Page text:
I am starting to believe this myself.  Never thought I would.  Catchers just are brutal.

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On 3/28/2021 at 9:40 PM, My Dinner With Andre said:

Never roster a catcher.

You'll get much more yield rostering either an extra reliever, an extra starting pitcher, or a bench hitter that you can plug in on off days / days when your regular starter is getting a day off.

I should add that this trick is especially valuable early in the year: With all the off days, rainouts and, now COVID postponements.

An extra bench hitter you can deploy as sort of a rover is so much more valuable.

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1 minute ago, My Dinner With Andre said:

I should add that this trick is especially valuable early in the year: With all the off days, rainouts and, now COVID postponements.

An extra bench hitter you can deploy as sort of a rover is so much more valuable.

David Fletcher is perfect for this. He's west coast too which someone mentioned earlier as a bonus on your bench.

Edited by StevieStats
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Looking for some "newb" type help as this is my first go around with Fantasy Baseball. ESPN League (head to head) scoring. What exactly is a matchup acquisition, how does it work and if you could possibly give an example. Thanks in advance!

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6 minutes ago, jjb428 said:

Looking for some "newb" type help as this is my first go around with Fantasy Baseball. ESPN League (head to head) scoring. What exactly is a matchup acquisition, how does it work and if you could possibly give an example. Thanks in advance!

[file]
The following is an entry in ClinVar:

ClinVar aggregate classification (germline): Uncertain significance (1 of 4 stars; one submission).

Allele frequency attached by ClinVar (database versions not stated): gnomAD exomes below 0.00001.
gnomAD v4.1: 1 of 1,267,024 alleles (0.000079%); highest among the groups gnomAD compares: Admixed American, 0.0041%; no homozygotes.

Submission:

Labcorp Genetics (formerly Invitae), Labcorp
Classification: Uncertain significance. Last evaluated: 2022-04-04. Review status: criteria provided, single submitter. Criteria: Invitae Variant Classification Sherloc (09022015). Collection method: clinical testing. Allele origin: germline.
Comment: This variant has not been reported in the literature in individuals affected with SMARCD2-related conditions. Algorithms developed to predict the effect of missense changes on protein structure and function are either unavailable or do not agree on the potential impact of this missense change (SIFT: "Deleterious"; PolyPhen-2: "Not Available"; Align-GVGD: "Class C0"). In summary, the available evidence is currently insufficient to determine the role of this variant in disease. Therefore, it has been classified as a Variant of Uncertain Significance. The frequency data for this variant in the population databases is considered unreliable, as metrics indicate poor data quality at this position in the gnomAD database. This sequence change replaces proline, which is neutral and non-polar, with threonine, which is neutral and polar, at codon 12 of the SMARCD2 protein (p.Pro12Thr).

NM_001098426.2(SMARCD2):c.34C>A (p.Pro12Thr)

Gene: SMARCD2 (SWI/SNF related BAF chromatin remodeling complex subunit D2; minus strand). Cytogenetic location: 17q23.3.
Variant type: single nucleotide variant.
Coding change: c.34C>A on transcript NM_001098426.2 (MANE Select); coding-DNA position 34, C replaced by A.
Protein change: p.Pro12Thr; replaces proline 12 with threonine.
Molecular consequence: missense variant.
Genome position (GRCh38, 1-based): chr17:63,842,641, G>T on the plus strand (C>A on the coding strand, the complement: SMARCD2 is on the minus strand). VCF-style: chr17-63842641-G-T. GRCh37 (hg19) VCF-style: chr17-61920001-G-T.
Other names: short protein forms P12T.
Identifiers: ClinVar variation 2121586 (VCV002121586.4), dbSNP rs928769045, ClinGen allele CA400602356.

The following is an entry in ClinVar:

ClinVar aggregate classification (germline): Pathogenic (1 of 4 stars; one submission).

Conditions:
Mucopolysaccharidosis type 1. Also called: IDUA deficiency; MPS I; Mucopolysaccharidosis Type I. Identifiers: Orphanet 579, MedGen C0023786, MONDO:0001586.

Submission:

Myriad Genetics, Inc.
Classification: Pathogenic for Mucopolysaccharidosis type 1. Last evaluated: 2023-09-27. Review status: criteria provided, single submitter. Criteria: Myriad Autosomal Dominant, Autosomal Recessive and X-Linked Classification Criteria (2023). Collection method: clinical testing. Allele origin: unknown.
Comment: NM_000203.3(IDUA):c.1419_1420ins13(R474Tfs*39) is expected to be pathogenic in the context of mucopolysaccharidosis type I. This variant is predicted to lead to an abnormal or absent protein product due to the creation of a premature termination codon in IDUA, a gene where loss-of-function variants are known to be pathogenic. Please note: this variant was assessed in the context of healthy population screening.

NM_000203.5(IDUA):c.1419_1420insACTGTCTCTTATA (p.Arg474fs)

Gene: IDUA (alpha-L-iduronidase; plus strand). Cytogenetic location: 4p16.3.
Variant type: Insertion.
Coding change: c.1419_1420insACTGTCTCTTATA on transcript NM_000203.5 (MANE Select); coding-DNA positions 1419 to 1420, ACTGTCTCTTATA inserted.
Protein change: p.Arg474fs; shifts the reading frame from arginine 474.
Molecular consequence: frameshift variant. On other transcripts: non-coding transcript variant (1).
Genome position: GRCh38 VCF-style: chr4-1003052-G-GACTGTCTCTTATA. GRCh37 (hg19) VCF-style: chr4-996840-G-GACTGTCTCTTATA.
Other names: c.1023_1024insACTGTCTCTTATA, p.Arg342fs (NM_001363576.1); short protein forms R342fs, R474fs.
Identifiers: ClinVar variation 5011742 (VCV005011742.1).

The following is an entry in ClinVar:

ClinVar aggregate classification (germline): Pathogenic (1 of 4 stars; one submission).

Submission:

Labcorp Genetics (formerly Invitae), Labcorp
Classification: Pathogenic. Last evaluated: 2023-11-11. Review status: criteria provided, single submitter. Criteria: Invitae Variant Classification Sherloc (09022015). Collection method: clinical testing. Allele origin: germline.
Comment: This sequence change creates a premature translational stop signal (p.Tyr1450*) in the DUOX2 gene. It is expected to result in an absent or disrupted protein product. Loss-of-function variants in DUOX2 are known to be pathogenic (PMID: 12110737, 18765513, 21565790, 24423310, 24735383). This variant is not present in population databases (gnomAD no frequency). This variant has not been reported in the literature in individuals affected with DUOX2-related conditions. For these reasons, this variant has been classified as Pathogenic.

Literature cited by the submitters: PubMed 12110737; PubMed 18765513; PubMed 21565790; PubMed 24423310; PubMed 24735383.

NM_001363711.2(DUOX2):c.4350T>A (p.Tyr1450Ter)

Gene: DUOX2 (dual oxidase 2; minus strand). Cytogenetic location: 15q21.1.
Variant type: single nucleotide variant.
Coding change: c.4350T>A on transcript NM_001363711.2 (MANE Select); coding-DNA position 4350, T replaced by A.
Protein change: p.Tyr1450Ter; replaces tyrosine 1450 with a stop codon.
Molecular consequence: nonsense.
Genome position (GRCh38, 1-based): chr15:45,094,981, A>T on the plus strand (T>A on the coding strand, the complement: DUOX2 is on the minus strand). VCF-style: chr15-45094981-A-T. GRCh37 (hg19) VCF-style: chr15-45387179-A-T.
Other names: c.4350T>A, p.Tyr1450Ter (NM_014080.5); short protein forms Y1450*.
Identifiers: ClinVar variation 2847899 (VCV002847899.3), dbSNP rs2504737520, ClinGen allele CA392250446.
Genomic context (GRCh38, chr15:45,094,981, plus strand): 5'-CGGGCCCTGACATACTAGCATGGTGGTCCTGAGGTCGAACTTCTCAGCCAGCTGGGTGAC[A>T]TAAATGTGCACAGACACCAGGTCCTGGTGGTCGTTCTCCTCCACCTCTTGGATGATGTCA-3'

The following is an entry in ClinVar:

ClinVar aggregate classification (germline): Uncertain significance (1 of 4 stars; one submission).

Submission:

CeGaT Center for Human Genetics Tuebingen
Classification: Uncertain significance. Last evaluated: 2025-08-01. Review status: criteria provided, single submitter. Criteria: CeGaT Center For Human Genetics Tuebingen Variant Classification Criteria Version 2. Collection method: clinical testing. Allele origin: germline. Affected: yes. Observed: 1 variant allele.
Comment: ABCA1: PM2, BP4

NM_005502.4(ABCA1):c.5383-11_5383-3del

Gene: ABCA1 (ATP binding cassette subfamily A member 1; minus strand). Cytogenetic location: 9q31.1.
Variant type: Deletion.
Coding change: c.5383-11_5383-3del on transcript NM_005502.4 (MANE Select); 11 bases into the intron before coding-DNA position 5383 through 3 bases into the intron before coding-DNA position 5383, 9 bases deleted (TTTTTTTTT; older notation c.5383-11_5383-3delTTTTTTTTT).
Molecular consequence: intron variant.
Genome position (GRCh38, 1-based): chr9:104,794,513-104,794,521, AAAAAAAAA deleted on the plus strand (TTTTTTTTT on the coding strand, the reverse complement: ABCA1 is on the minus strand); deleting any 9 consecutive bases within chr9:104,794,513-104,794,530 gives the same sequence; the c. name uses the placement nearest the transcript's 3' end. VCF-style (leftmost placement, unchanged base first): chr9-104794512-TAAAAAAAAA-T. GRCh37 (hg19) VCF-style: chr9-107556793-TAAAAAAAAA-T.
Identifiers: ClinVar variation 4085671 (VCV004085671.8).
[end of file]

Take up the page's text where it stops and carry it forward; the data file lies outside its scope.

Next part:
There might be a limit on acquisitions per matchup.

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9 hours ago, B&F said:

I am starting to believe this myself.  Never thought I would.  Catchers just are brutal.

I actually roster 2 in a 1 catcher Roto, but with games played limits. There are more counting stats than % stats and I want to accumulate as many as I can at each position. If you get 2 decent avg. catchers then this will work to your advantage.

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46 minutes ago, duke of queens said:

I actually roster 2 in a 1 catcher Roto, but with games played limits. There are more counting stats than % stats and I want to accumulate as many as I can at each position. If you get 2 decent avg. catchers then this will work to your advantage.

I have d’Arnaud and IKF rostered in a Yahoo league. Assuming health, reaching 162 games at catcher shouldn’t be an issue, and IKF adds 3B and SS as positional flexibility. I’m far more in agreement with you, than I am the no catcher thing. 

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1 minute ago, Flyman75 said:

I have d’Arnaud and IKF rostered in a Yahoo league. Assuming health, reaching 162 games at catcher shouldn’t be an issue, and IKF adds 3B and SS as positional flexibility. I’m far more in agreement with you, than I am the no catcher thing. 

I do agree not to spend a lot for a catcher or use a high draft selection, but going no catcher when there are games played limits at each position is giving away stats/cats to the competition.

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4 hours ago, duke of queens said:

I do agree not to spend a lot for a catcher or use a high draft selection, but going no catcher when there are games played limits at each position is giving away stats/cats to the competition.

Assuming you can actually hit your 162 game cap per position.

Edited by My Dinner With Andre